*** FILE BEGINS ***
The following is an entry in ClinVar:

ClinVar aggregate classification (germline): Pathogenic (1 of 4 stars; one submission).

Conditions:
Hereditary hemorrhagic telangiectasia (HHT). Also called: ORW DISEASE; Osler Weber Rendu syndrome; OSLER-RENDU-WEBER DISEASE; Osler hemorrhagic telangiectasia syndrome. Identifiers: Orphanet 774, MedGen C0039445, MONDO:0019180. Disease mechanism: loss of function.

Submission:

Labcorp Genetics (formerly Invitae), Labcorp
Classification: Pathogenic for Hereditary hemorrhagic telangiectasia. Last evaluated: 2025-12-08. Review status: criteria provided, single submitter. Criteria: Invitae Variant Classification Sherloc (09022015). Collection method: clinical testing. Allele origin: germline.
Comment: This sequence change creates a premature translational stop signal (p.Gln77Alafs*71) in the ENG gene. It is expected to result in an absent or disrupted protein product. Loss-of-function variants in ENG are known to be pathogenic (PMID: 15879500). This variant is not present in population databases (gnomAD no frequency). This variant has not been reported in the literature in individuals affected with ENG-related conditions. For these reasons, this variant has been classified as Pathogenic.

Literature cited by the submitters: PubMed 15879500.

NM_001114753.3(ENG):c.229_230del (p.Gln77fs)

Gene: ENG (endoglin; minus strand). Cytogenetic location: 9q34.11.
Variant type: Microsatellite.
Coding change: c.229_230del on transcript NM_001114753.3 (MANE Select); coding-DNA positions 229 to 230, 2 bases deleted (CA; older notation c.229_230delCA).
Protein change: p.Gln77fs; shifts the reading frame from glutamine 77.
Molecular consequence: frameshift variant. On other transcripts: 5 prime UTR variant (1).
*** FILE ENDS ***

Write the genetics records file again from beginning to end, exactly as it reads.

The following is an entry in ClinVar:

ClinVar aggregate classification (germline): Pathogenic (1 of 4 stars; one submission).

Conditions:
Hereditary hemorrhagic telangiectasia (HHT). Also called: ORW DISEASE; Osler Weber Rendu syndrome; OSLER-RENDU-WEBER DISEASE; Osler hemorrhagic telangiectasia syndrome. Identifiers: Orphanet 774, MedGen C0039445, MONDO:0019180. Disease mechanism: loss of function.

Submission:

Labcorp Genetics (formerly Invitae), Labcorp
Classification: Pathogenic for Hereditary hemorrhagic telangiectasia. Last evaluated: 2025-12-08. Review status: criteria provided, single submitter. Criteria: Invitae Variant Classification Sherloc (09022015). Collection method: clinical testing. Allele origin: germline.
Comment: This sequence change creates a premature translational stop signal (p.Gln77Alafs*71) in the ENG gene. It is expected to result in an absent or disrupted protein product. Loss-of-function variants in ENG are known to be pathogenic (PMID: 15879500). This variant is not present in population databases (gnomAD no frequency). This variant has not been reported in the literature in individuals affected with ENG-related conditions. For these reasons, this variant has been classified as Pathogenic.

Literature cited by the submitters: PubMed 15879500.

NM_001114753.3(ENG):c.229_230del (p.Gln77fs)

Gene: ENG (endoglin; minus strand). Cytogenetic location: 9q34.11.
Variant type: Microsatellite.
Coding change: c.229_230del on transcript NM_001114753.3 (MANE Select); coding-DNA positions 229 to 230, 2 bases deleted (CA; older notation c.229_230delCA).
Protein change: p.Gln77fs; shifts the reading frame from glutamine 77.
Molecular consequence: frameshift variant. On other transcripts: 5 prime UTR variant (1).